Diamanti adds self-encrypting drives for security, asynchronous replication for availability, next generation I/O offload cards, and a new hardware offering with new Intel processors.
San Jose-based Diamanti, which makes a bare-metal hyperconverged platform for Kubernetes and containers, has announced their Diamanti Spektra 2.4 release. It contains new security protection with self-encrypting drives, and adds asynchronous replication for greater availability in higher latency environments. They are also announcing new second generation PCIe based I/O ofﬂoad cards, and a new hardware option, with the Diamanti D20X, featuring Intel Cascade Lake processors.
Diamanti came out of stealth in 2016, just when containers were posed to take off in the market.
“The company’s DNA came out of Cisco UCS,” said Tom Barton, Diamanti’s CEO. “What they wanted to do with Diamanti was create a modern x86-agnostic hyperconverged infrastructure that was cloud native. The genius of the founders was spotting that containers and Kubernetes would become a critical trend. From Day One, the optimization of both hardware and software was to go after both containers and Kubernetes.”
Barton replaced Jeff Chou, Diamanti’s CEO and co-founder in October 2018, which he said was a reflection on the companys strong performance rather than the reverse, so that it brought in an executive with experience at scaling companies at that stage to the next level of growth.
“We have been doing well,” he said. “I have a long track record of scaling companies in the 100 million to 500 million earnings range. I took Rackable from 3 million to 100 million in five years. My DNA is to work very closely with founders to scale companies.”
Barton indicated that Diamanti raised a $35 million Series C round in the middle of last year, and that they are projecting extraordinary bookings growth this year. RBC is a large Canadian customer, with Greater Toronto Area-headquartered Soroc Technology the channel partner.
The recent focus has been about expanding the product line towards full hybrid cloud capabilities in a multi-cloud universe. It builds on its core strengths. These include Diamanti Ultima I/O acceleration cards with a patented I/O-optimized architecture and which have their own control plane for integration with Kubernetes, dual support for containers and virtual machines that lets them run VM workloads in container deployments, and a very agnostic approach that ships in any Intel white box.
“The product two years ago was focused on single cluster capabilities,” said Brian Waldon, Diamanti’s VP of Product. “Through 2020, our roadmap takes us into hybrid cloud and multi-cluster Kubernetes management. Our 2.4 release is a big step here.”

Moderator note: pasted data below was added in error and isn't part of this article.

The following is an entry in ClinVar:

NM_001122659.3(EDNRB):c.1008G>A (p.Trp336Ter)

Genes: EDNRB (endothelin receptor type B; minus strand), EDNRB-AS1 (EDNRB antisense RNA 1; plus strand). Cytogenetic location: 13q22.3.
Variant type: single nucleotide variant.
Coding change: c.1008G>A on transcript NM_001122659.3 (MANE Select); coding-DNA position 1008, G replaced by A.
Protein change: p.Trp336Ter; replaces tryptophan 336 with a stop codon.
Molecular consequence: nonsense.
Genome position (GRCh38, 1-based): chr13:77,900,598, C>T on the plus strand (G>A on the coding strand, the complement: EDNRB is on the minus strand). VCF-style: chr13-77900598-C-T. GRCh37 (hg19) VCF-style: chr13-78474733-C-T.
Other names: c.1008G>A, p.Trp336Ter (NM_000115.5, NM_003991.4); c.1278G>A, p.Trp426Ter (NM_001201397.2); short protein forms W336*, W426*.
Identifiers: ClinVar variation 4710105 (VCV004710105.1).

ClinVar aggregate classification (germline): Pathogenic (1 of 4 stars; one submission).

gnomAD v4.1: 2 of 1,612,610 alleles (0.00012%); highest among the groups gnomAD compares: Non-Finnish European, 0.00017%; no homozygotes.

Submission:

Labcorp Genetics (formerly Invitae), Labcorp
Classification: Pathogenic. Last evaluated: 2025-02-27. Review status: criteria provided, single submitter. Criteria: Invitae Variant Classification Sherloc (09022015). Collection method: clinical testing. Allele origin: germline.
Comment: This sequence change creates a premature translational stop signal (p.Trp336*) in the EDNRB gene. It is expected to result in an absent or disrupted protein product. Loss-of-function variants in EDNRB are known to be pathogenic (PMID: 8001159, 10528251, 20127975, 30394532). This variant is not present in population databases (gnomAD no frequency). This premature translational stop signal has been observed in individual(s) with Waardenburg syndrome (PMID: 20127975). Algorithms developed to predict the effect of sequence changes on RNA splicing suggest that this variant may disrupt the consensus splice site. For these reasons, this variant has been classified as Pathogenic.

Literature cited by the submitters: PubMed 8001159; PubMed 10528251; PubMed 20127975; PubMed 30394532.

Spektra 2.4 adds a new capability for self-encrypting drives [SED], with integrated encryption for both data in motion and at rest, without impacting application performance or increasing the overall data centre footprint. Software-based encryption [AES 256] of volume data takes place before writing on the physical drive, while the SEDs have hardware-based encryption at the disk level.
“Our goal is to provide every single feature that we can,” Waldon said. “We already have synchronous mirroring, snapshot, clones – this was next on the list. We manage the keys for this as a tenant. We will expand key management going forward, but we wanted to get this out now.”
Also new with Spektra 2.4 is asynchronous replication, to let customers perform offsite disaster recovery while still keeping their data encrypted for distributed applications.
“Being able to asynchronously replicate across clusters is a first-class feature that allows customers to expand their fault tolerance zone of the data layer across sites that don’t have the low latency that synchronous replication would require,” Waldon noted.
“While synchronous replication has been very important, now asynchronous replication extends it to network sites beyond 2 ms of latency,” Barton added.
Diamanti is also announcing new second generation PCIe based I/O ofﬂoad cards which they say will improve performance by 10x to 30x in I/O-intensive applications.
“Our secret sauce is the acceleration from offloading 100% of IO processing onto embedded systems,” Waldon said. “The 10-30x is real. It can even be faster than that, but it just sounds fake to say it.”
“Our value-add here is the software even though the cards are of our own design,” Barton added. “We are not writing custom ASICs.”
Finally, with the 2.4 release, Diamanti is also making a new hardware option available, adding the D20X model which has Intel Cascade Lake CPUs and GPUs rather than the D20’s previous generation Skylake processors. The D20X delivers an average 36% greater computing power, with increased core counts, higher cache and higher clock frequencies.
“The D20X is the second generation, as the D20 moves from Skylake to Cascade Lake,” Waldon said. “These were announced in December and rolled out then to early adopters. They are in General Availability now.”
So why provide a new model name with the new processors.
“The real change with the D20X is the 36% increase in performance,” Waldon indicated. “That’s what the X means.”